In a continuing move back to basics, a Ventura elementary school joined two in Simi Valley and Moorpark in endorsing uniforms for students. Next month, an Oxnard elementary school will become the first in the county to require students to wear uniforms.
A dispute over school dress turned costly in Simi Valley, where district officials agreed to reimburse the American Civil Liberties Union for $13,000 it spent to challenge a junior high school dress code.
The suit, filed on behalf of an eighth-grader, said officials violated the student’s rights by keeping him from wearing T-shirts adorned with patriotic symbols such as the American flag and a bald eagle.
Even as their traditional political leanings were reaffirmed, local voters--many of whom are big-city refugees--showed again that they can be conservative and protective of the county’s rural environment at the same time.
In Ventura, residents narrowly approved a ballot initiative that banned development on thousands of acres of farmland until 2030 unless voters approve. The ordinance was the first of its kind in the state to be passed over the opposition of farmers, who promised to challenge it in court.
The victory so encouraged supporters that they are now planning similar initiatives countywide.
But the year also brought a challenge to the long-standing Ventura County planning dictum that sets it apart from the rest of Southern California. That policy--the Guidelines for Orderly Development--protects open spaces between cities by requiring that new projects be built within city limits.
The reconfigured Board of Supervisors, however, voted 3 to 2 to allow citrus orchards to be replaced by a 270-home subdivision near Somis. That prompted vigorous complaints from a coalition of cities.
Supervisors Schillo and Mikels argued that similar one-acre home sites are common in the unincorporated area. But they supported a task force to consider making development guidelines even more stringent.
As voters and officials moved to tighten growth restrictions, several new developments were approved. After years of debate, a $150-million Newbury Park project that includes 50 new stores and restaurants and 12 movie theaters was ratified by the Thousand Oaks council. The Moorpark council approved a 552-home golf course community.
A River of Woe
More than 100 homeless people were flushed from their makeshift shantytown on the Ventura River bottom by January’s torrential rains. City officials refused to allow the squatters back in, arguing that trash and human waste harmed the river’s habitat.
Months later, the city discovered that it had paid a contractor $178,000 to clean the river of debris when the actual cost was less than $58,000. Officials promised to be more careful next time.
In a separate action, the city and state spent $754,000 to scour the Ventura River mouth of nonnative plants such as thick river reeds and bull thistle.
And in July, the Board of Supervisors moved to protect the safety of surfers and swimmers at the river’s mouth--and along the whole county coastline--by heeding a state law that requires posted warnings when ocean pollution is severe.
In the east county, as a hedge against drought, the Calleguas Municipal Water District agreed to fill a vast underground basin with water imported from the mountains of the north.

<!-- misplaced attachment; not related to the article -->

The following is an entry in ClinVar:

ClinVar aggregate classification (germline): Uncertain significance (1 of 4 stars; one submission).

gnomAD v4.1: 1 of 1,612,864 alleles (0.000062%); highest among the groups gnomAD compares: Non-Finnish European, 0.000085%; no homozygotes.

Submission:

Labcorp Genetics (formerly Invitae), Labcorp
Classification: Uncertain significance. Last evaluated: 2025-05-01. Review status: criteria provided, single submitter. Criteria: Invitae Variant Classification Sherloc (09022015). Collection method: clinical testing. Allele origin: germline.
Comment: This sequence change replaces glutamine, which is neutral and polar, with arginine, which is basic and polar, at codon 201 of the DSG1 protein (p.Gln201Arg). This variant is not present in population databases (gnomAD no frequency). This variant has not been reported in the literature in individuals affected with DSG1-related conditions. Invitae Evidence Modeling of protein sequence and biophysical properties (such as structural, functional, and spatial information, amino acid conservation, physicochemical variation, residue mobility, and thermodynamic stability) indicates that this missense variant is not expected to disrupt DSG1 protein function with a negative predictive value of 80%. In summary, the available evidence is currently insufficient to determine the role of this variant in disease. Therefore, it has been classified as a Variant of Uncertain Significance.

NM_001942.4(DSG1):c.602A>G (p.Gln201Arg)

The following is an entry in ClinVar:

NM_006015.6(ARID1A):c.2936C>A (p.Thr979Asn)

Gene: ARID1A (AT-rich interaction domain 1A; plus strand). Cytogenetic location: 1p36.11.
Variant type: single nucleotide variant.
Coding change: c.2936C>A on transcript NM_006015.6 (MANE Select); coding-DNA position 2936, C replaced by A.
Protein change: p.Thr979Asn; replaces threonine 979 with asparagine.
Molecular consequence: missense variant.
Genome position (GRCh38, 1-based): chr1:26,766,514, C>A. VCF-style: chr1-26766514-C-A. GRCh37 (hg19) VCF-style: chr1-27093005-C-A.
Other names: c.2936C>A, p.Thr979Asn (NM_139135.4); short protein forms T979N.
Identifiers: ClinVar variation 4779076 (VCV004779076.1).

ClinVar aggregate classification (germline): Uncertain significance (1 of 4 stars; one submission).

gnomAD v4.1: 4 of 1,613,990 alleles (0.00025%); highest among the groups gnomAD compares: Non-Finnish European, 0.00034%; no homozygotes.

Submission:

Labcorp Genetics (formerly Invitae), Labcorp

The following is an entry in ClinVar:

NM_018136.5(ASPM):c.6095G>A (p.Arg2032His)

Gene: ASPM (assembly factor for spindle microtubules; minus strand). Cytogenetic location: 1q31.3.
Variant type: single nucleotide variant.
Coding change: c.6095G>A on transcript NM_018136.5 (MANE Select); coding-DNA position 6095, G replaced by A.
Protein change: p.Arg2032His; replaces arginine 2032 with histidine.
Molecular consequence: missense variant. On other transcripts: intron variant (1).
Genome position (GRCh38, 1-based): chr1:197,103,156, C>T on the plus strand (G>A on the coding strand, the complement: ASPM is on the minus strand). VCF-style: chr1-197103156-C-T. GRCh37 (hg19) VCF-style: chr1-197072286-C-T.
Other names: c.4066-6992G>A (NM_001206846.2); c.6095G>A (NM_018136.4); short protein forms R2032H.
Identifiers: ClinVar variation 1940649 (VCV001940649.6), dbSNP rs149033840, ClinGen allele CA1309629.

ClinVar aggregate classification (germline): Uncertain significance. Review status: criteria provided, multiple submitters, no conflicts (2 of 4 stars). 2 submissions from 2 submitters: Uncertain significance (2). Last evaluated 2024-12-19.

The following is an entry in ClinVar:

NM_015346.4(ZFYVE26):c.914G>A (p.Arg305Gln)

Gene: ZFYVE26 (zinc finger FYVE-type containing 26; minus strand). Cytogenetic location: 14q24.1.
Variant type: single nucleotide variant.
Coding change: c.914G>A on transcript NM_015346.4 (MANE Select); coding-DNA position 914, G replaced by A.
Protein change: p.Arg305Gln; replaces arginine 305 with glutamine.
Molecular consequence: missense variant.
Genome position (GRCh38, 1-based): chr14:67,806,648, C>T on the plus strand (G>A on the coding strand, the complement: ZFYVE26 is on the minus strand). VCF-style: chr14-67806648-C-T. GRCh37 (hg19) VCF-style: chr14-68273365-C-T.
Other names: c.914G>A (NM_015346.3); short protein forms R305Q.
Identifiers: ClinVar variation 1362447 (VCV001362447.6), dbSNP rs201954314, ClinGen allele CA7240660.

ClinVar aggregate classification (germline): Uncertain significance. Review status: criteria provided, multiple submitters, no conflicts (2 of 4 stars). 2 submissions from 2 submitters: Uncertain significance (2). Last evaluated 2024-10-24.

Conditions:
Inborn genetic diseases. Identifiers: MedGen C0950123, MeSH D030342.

Backers of a huge new landfill between Ventura and Ojai also pumped new life into their defeated Weldon Canyon proposal by qualifying the measure for the spring ballot.
A Center for Simi Valley
A year after Thousand Oaks opened its $64-million monument to grand municipal dreams, the Civic Arts Plaza, Simi Valley raised the curtain on its own Cultural Arts Center--a stylish $3.6-million transformation of a 71-year-old church into a community hall for music and the arts.
The Greco-Roman style Simi Valley center was christened at a black-tie gala in November. Its 292-seat theater is tiny compared to the 1,800-seat main auditorium in Thousand Oaks. But officials said it is just the right size. And ticket prices are low.
Operators of the Thousand Oaks center, meanwhile, announced that it had reaped an unexpected $400,000 profit after more than 400 concerts, comedy shows, plays and musicals.
The year was marked, as well, by the contentious merging of orchestras from Thousand Oaks and Ventura into a single New West Symphony. Six months into its existence, music critics generally praise the result--but audiences are smaller than for its two predecessors.
Flood, Mud and Waves
Storms slammed into the county, dropping more than a season’s worth of rain during the first two weeks of January. That prompted the worst flooding since 1968 and a disaster declaration by President Clinton.
A homeless man drowned when flood waters swamped his Ventura River encampment, Oxnard Plain farmers suffered losses of $23 million, and days passed before mud was cleared from the Ventura Freeway and travelers could again journey north.
As winter rains continued, 600 tons of unstable hillside slid onto nine homes in the funky beach community of La Conchita. Five more houses were damaged and 100 were tagged with yellow notices warning that fresh landslides could hit any time.
Along the coast, the county’s battered wooden piers twice took beatings and were closed temporarily. Port Hueneme’s landmark T-shaped pier became an L-shaped one in January. While open again, nearly half a million dollars is needed to rebuild it fully.
Despite a $3.5-million reconstruction of the Ventura Pier in 1993, huge waves prompted $500,000 in repairs last winter and caused another $1.5 million in damage this month. That prompted debate that will continue into the new year about whether the 123-year-old boardwalk should be rebuilt with wood or with stronger, more expensive steel and concrete materials.